This article Thomas of Woodstock and Shakespeare’s Twisted History | Ancient Origins (ancient-origins.net) begins as follows:- “….William Shakespeare wrote ten history plays. Of these, one of the most famous is Richard II . The play Richard II , written around 1595, is based on the rule of King Richard II (reign 1377-1399), but one of the main characters in… Continue reading Thomas of Woodstock was an unpleasant, supposedly pious bully….
Tag: John of Gaunt
Richard II had an ostrich….
Here’s an oddity. Well, perhaps not, given that the kings of England had a royal menagerie at the Tower, in which a variety of exotic (to England) animals were kept. While looking at the Calendar of Patent Rolls for 1385 I came upon the following entry:- The entry doesn’t say the ostrich was kept in… Continue reading Richard II had an ostrich….
MEDIEVAL POSY RINGS – GIVEN WITH LOVE…
Reblogged from MEDIEVAL POSY RINGS – GIVEN WITH LOVE… ‘Is this a prologue, or the posy of a ring?’ ‘Tis brief, my lord’ * This beauty is reputed to have been given by John of Gaunt (1340-1399) to his mistress and subsequent third wife, Katheryn Swinford (1350-1403). The inscription reads ‘alas for fayte’ which was probably… Continue reading MEDIEVAL POSY RINGS – GIVEN WITH LOVE…
Antony Woodville and his daughter, Margaret.
Antony Woodville, quite early in his career, had an affair with Gwenllian Stradling which led to the birth of a daughter, Margaret Woodville. As it turned out, although he subsequently married twice, this was his only child. Or certainly, his only child who grew up. The Stradlings were a long-standing Glamorgan gentry family, based at… Continue reading Antony Woodville and his daughter, Margaret.
Who led the tournament knights on golden chains….?
We all know about the Order of the Garter, and the many knights who’ve been honoured by being admitted to its exclusive ranks. We also know that there were Ladies of the Garter, starting with Queen Philippa of Hainault, consort of the Order’s founder, King Edward III. She was followed by a number of… Continue reading Who led the tournament knights on golden chains….?
Did Henry IV have a Cossack hat….?
I know that I have written before about the tall black hat that is worn by Henry of Bolingbroke, Duke of Lancaster, future Henry IV, in the illustrations of the deposition, death and funeral of his murdered cousin, Richard II. The illustrations are from Creton’s La Prinse et Mort du roy Richart. The hat has… Continue reading Did Henry IV have a Cossack hat….?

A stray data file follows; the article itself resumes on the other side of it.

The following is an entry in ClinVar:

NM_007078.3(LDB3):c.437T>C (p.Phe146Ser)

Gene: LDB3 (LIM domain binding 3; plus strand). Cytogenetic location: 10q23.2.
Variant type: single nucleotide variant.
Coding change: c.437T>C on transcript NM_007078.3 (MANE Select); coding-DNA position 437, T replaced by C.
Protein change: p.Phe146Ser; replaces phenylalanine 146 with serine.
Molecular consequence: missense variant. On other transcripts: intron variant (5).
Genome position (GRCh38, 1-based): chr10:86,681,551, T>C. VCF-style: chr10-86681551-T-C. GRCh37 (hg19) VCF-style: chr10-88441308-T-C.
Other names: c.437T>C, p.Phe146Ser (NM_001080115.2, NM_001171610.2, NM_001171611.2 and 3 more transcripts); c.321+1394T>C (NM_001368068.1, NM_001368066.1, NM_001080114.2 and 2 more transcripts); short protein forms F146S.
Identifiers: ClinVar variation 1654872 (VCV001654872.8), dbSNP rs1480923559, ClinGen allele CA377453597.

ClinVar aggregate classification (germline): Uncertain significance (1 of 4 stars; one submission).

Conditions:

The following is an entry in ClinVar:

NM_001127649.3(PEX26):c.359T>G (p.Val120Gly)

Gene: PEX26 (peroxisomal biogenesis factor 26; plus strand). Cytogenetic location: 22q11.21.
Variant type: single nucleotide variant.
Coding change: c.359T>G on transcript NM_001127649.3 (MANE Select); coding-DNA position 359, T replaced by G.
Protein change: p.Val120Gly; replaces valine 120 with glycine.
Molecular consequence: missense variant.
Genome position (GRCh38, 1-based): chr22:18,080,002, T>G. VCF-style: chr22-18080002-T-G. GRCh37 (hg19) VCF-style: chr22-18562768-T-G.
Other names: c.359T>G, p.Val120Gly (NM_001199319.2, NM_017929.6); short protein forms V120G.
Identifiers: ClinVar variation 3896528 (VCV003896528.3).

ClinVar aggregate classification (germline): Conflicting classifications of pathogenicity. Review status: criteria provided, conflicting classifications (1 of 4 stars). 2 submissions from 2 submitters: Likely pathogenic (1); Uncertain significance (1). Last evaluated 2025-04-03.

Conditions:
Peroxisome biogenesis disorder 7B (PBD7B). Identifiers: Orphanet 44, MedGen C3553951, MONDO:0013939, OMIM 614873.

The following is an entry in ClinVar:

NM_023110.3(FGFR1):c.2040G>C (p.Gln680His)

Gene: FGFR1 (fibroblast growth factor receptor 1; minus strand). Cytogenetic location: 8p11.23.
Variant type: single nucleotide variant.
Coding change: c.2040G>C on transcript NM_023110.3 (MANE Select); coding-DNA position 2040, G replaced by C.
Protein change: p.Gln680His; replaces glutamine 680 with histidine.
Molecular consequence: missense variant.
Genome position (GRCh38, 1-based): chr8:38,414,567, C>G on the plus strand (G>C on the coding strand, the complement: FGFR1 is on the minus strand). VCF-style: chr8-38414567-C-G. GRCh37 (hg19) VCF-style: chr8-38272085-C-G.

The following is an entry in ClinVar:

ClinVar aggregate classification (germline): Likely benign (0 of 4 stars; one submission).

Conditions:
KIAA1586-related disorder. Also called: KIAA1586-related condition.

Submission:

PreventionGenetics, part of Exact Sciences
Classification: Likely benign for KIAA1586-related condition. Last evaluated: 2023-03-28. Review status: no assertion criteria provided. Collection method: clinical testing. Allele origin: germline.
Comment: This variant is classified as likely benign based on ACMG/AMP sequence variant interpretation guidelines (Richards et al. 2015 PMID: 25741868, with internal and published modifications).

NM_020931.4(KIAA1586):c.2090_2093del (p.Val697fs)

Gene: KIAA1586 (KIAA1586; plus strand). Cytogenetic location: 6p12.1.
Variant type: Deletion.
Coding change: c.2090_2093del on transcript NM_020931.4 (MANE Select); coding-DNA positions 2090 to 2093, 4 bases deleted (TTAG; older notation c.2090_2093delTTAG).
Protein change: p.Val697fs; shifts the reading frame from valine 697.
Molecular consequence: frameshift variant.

RICHARD WHITTINGTON c.1350-1423. MERCER, MAYOR AND A MOST BENEVOLENT CITIZEN OF LONDON
Reblogged from A Medieval Potpourri @sparkypus.com A delightful artist’s impression of ‘Richard Whittington dispensing his charities’. Artist Henrietta Ray before 1905 oil on canvas. Royal exchange. Even the most disinterested in history children would recognise the name Dick/Richard Whittington and also his best, and only friend, his cat, most of them being familiar with the rather delightful folk… Continue reading RICHARD WHITTINGTON c.1350-1423. MERCER, MAYOR AND A MOST BENEVOLENT CITIZEN OF LONDON
Two famous lovers I cannot love….!
We all know the story of John of Gaunt and Katherine Swynford/de Roët. It was a wonderful, passionate love affair that ended with Gaunt, a prince of the realm, making the relatively lowly Katherine his third duchess. Yes, a great romance, and it was fact, not fiction. However, historically speaking, both of them had… Continue reading Two famous lovers I cannot love….!
Coldharbour – An Important Medieval London House
Reblogged from A Medieval Potpourri @sparkypus.com A segment of the Visscher Panorama of London 1616 showing Coldharbour after the earlier medieval house had been demolished by the Earl of Shrewsbury c.1585 and rebuilt up to the waterfront. The rebuild incorporated many tenements ‘now letten out for great rents to people of all sorts’ (Stow). … Continue reading Coldharbour – An Important Medieval London House
The appointment of women to the Garter. (Medieval era).
I have been trying to make sense of the method by which women were appointed to the Garter in the middle ages, and have concluded there was no system. Of course, as with the knights, who were nominally ‘elected’ by the other knights, it all came down to royal favour. But with the knights, there… Continue reading The appointment of women to the Garter. (Medieval era).